epiphysiodesis of the radius [clinical case IWAS forum]

epiphysiodesis of the radius [clinical case IWAS forum]

Dear colleagues,

I ask your opinion for this case of this young patient who has a painful wrist. Thank you
Dr Pierre AUZIAS
Clinique Lille Sud (France)

Dear Pierre,

Find attached a simple and easy reversible solution I use.
Larger series is under review at the moment.

Best wishes, Sebastian
Sebastian Farr, M.D. 


I would perform an arthroscopy and debride tfcc and evaluate the impacting situation.
Secondarily I would perform a distractive Osteotomy of the radius to restore functional hight. In my hands there is not an indication for ulnar shortening or wafer.
One can discuss performkng an iatrogenic epiphysiodesis of the ulna additionally, but I would not do it regularly.

best wishes,
d r  .  j u s t i n    h a s e n e c k e r,  f e b h s

Dear Pierre

As the patient already have symptoms I think it is to late with an temporare epiphysiodesis. I would scope and evaluate ulnar compartment and almost certaninly do an ulna shortening osteotomy. At least 5 mm as the ulna is still growing.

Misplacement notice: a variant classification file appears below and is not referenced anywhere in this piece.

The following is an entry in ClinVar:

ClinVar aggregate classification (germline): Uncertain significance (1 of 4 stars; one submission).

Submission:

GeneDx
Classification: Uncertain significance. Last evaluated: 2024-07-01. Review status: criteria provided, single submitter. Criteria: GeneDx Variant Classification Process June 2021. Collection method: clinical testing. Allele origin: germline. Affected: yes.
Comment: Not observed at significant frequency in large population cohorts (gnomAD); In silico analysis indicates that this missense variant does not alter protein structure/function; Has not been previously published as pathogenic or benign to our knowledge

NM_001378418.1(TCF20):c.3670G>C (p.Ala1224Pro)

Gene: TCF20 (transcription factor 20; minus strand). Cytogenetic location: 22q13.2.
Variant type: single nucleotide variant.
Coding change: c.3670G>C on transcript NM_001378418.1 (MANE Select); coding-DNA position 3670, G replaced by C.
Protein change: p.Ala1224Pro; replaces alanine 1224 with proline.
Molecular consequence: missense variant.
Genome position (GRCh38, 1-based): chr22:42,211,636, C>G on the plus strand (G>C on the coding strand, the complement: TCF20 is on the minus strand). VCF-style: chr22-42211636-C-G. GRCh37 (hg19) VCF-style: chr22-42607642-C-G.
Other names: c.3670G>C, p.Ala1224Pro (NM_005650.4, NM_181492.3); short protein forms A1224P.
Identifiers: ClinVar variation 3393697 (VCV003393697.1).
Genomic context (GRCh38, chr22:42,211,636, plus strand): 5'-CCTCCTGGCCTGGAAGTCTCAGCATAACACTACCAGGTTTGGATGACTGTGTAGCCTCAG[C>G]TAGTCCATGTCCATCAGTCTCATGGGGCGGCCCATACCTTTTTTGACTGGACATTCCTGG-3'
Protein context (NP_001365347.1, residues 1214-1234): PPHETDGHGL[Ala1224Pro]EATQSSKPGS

I have done distraction radius osteotomies (Ilizarov) on Madelung deformities and it is a troublesome procedure for both patient and surgeon. 

Best wishes
Peter Jørgsholm
Hand Surgeon, PhD



Dear Pierre:

I think the enlargement of the radius is too embarrassing procedure for patient and surgeon. The difference between the longitud of the right and left arms I think would not be too high then I prefer to do an epiphisiodesis of the ulna and a shortening of it.

The idea of perform an arthroscopy is excellent, I can see and treat the impaction sindrome and repair the triangular fibrocartilage, also I can see the result of the shortening.

Dr Fidel Cayón
Sociedad Ecuatoriana de cirugía de mano



In my opinion pain is the ideal indication for temporary epiphysiodesis in the technique I sent you (if no pain then no treatment anyways!). There is still enough growth in the distal ulna and you do not burn any bridges for later shortening.

Of course, patient should be counseled that pain will disappear only after several months, and you should confirm with MRI that TFCC is intact.

My best,

Sebastian Farr, M.D.
Associate Professor of Orthopedic Surgery



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